Alms and the Men

Gurdial Singh’s acclaimed novel Anhe Ghore Da Daan has been translated into English by Rana Nayar

Written by Parul | Chandigarh | Published:June 23, 2013 4:04 am

It’s a story that has absorbed Rana Nayar ever since he read it. Gurdial Singh’s Punjabi novel Anhe Ghore Da Daan (Alms for a Blind Horse),published in 1976,portrays the plight of Punjabi farmers,the rural working class and the landlords. The novel was made into a film in 2011 by Gurvinder Singh and won awards for Best Direction,Cinematography and Best Feature Film at the 59th National Film Awards of India.

“The critical acclaim of the film made Gurvinder keen that the story reach out to a larger non-Punjabi audience,hence the decision to translate the novel into English,” says Nayar,who has translated many of Singh’s works previously. This time,Nayar studied the film,its characters,various frames and the slow pace to understand the novel and its many layers. “The film is a work of art,and it made me connect to the process of translation better. I could understand the novel better after watching the film,’’ says Nayar.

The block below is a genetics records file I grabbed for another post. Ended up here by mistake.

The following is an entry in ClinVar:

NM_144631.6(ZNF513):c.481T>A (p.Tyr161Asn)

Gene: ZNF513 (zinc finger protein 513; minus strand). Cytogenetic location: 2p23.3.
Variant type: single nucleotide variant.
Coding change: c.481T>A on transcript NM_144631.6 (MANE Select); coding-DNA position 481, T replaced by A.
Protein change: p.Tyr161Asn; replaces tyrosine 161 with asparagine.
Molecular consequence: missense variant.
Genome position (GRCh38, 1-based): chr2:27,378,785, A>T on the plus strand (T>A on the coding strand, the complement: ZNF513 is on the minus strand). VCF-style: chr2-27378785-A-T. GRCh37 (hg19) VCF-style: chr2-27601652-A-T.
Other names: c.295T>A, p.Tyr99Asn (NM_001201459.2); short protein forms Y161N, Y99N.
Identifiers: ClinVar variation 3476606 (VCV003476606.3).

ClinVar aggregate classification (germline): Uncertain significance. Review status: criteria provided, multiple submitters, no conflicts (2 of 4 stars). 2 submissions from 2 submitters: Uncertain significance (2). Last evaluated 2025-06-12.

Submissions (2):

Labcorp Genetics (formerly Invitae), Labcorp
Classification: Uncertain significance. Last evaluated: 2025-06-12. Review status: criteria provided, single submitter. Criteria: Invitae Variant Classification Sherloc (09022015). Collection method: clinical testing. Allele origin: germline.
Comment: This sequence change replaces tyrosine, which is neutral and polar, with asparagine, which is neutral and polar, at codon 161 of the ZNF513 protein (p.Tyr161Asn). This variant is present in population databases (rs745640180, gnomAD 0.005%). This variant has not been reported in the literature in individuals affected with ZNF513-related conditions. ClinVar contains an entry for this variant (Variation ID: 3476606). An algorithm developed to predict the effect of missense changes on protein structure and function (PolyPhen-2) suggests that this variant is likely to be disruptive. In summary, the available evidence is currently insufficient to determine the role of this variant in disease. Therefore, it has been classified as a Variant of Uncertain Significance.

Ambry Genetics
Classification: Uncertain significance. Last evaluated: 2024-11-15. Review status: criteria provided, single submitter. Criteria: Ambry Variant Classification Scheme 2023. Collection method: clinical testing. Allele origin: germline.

After six revisions,many sittings and reviews with the author,the translation is finally over. It will be published in a few months and Nayar says that translating the multiple aspects of the novel — social,folk,archival,political and cultural — was a challenge.

Singh has written the novel in various dialects,from that of the Malwa region to the borders of Rajasthan,where his characters belong.

Anhe Ghore Da Daan is the story of an elderly Punjabi Dalit man (Mal Singh),who lives in a village ,while his son,Melu (Samuel John) lives in the city. The father seeks redressal for the treatment meted out to a Dalit,while his son,a rickshaw-puller,is lost in the city,away from his roots.

“The novel explores how the old interdependence between communities maintained a social balance. With that lost and the past prejudices intact,where do these communities go? The village has nothing left,with the city encroaching on its space and resources,and the city does not own us. So the eternal questions haunts us — where do we belong? The reader is left to understand this dilemma,’’ says Nayar.

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